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Alasdair Roberts, Amble Skuse & David McGuinness
What News Tom Bolton , March 21st, 2018 07:55

Roberts’ first album of traditional songs since 2010’s Too Long In This Condition, and an extraordinary collaboration.

Alasdair Roberts follows an ancient and modern path of his own devising: he conjures up a deep past through his entirely new songs. Once in a while he also records an album of traditional songs - like What News, a set of sinister and bleak murder ballads rendered with haunting beauty and experimental musicianship.

And increasingly, Roberts is engaged in collaboration. The albums that made his name in the early days of the 2000s folk revival involved just himself, his guitar and a selection of highly literate, urgent songs. He sounded like an eternal chronicler, older than any of the stories he told. More recently, he has combined his own, fruitful remaking of Scots myth with shared albums - A Wonder Working Stone credited to Alasdair Roberts & Friends, Hirta Songs with Robin Robertson, and now What News with David McGuinness and Amble Skuse.

The songs on What News include several familiar from Roberts’ performances as a constantly touring musician: ‘The Fair Flower of Northumberland’, ‘’The Dun Broon Bride’, ‘Young Johnstone’, ‘Babylon’. Usually accompanied by his own unmistakable acoustic guitar, the song are remade here by Roberts’ decision to leave the instrumentation to his companions and just sing. David McGuinness is an early music keyboardist. He plays carefully chosen instruments, including a 1844 grand piano and, from 1920s Glasgow, a dulcitone - a keyboard instrument that plays tuning forks. These very particular sounds create a percussive baseline that is a departure from Roberts’ previous style. But that’s not all. Amble Skuse is also involved, and she is a ‘sonologist’, a term that usually describes the study of the perceptions of sound. In her case, it encapsulates interactive, responsive electronic music, and she adds unexpected, sometimes astonishing layers to the more conventional singing and playing of Roberts and McGuinness.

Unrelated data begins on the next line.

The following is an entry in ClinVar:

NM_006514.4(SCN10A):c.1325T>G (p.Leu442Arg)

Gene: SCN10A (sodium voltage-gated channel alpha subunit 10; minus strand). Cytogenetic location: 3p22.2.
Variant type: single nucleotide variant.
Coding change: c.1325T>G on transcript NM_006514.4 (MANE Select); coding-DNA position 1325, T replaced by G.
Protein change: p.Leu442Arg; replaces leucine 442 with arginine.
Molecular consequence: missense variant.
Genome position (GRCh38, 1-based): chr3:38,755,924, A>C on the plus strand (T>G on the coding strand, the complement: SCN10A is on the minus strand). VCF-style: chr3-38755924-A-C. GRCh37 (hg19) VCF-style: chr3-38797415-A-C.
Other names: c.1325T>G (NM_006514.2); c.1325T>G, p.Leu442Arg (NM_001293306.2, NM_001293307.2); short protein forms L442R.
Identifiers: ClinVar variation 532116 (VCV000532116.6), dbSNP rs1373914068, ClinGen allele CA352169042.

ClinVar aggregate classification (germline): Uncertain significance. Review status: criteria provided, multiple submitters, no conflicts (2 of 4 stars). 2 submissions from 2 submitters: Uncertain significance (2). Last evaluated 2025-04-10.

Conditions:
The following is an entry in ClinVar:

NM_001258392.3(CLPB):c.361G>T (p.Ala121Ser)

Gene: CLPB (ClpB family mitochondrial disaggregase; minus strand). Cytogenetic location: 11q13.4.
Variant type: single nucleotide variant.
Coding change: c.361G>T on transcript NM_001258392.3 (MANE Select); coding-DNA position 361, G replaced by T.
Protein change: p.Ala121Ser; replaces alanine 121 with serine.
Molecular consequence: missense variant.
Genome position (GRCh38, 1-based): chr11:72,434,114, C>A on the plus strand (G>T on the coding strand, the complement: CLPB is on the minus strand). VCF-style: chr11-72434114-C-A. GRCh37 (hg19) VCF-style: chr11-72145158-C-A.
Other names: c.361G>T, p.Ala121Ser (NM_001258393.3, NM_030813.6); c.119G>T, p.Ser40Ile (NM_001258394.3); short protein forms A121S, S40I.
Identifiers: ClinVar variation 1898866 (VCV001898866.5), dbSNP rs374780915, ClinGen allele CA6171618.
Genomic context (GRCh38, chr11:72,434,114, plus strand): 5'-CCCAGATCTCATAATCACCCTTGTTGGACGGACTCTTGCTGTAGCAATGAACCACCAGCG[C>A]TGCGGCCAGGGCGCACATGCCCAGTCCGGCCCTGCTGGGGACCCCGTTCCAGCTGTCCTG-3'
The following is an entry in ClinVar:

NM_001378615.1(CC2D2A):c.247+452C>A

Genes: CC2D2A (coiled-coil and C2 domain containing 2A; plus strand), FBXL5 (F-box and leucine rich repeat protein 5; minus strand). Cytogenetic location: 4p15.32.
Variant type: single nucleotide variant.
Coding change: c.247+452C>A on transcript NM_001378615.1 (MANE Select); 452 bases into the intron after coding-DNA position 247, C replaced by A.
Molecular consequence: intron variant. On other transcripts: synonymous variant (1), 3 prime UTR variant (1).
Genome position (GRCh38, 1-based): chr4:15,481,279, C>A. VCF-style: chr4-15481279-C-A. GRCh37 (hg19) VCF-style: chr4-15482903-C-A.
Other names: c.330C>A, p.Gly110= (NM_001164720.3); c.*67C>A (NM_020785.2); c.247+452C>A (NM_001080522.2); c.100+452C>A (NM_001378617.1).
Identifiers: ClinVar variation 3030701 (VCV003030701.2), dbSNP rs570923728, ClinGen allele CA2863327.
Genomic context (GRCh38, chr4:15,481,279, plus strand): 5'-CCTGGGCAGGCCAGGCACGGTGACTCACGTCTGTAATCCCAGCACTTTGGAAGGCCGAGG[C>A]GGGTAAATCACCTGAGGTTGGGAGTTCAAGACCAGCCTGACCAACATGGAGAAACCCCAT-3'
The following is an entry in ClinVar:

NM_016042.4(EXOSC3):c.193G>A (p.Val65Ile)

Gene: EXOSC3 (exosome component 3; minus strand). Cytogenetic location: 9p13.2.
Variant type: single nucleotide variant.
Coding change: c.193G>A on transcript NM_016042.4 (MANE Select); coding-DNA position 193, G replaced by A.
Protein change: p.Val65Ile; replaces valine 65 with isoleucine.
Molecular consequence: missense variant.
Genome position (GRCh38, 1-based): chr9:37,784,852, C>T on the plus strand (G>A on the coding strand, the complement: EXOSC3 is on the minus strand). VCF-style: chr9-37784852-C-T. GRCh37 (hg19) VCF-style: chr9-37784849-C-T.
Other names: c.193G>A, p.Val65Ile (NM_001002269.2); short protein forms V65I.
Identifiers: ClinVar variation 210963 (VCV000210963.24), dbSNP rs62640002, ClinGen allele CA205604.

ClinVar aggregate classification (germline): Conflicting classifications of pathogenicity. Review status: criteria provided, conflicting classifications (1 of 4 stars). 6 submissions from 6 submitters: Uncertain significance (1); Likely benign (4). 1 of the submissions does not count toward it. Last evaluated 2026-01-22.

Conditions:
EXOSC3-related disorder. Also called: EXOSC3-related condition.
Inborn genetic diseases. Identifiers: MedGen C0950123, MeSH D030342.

‘The Dun Broon Bride’ opens with a distant drilling sound, and something like a nearby typewriter clattering around the core rhythm of the song, which is then picked up on a jaunty piano. The layered instrumentation gives the song heft and depth, but it’s still a surprise when a electric guitar solo kicks in, as though Roberts has been hanging out with Trembling Bells between sessions (which he probably has). Then it is gone again, chased away by the typewriter. The lament rolls to its inevitable, disastrous ending, with the mixture of sound effects, classical and traditional musicianship disconcerting and fascinating. On ‘Johnny O’ The Brine’, McGuinness’s piano rolls out an irresistible dance of death, beautifully complementing Roberts’ high strong clear voice. The soundscape of ‘The Fair Flower of Northumberland’ opens out as the title character crosses the border into Scotland, with birdsong in the trees and a choir echoing in a far cloister. Throughout ‘Long-a-Growing’ a gentle rain comes and goes, as though the song was being recorded out in the open on the fells.

The songs on What News are both familiar and brutal - stories of murder for love, murder for jealousy, suicide following murder in error or, in a best case scenario, rejection by a lover who turns out to be married with children. The combination of Roberts, McGuinness and Skuse brings a new presence to these hard tales of mistreated women, and a confident Scottish identity to the album. There is nothing comfortable about these traditions, but the evident joy in each other’s skills pushes the three musicians to peaks of subtle innovation. What News is just the latest in a string of Alasdair Roberts albums which turn our idea of folk music upside down and give it back to us charged with a new potency.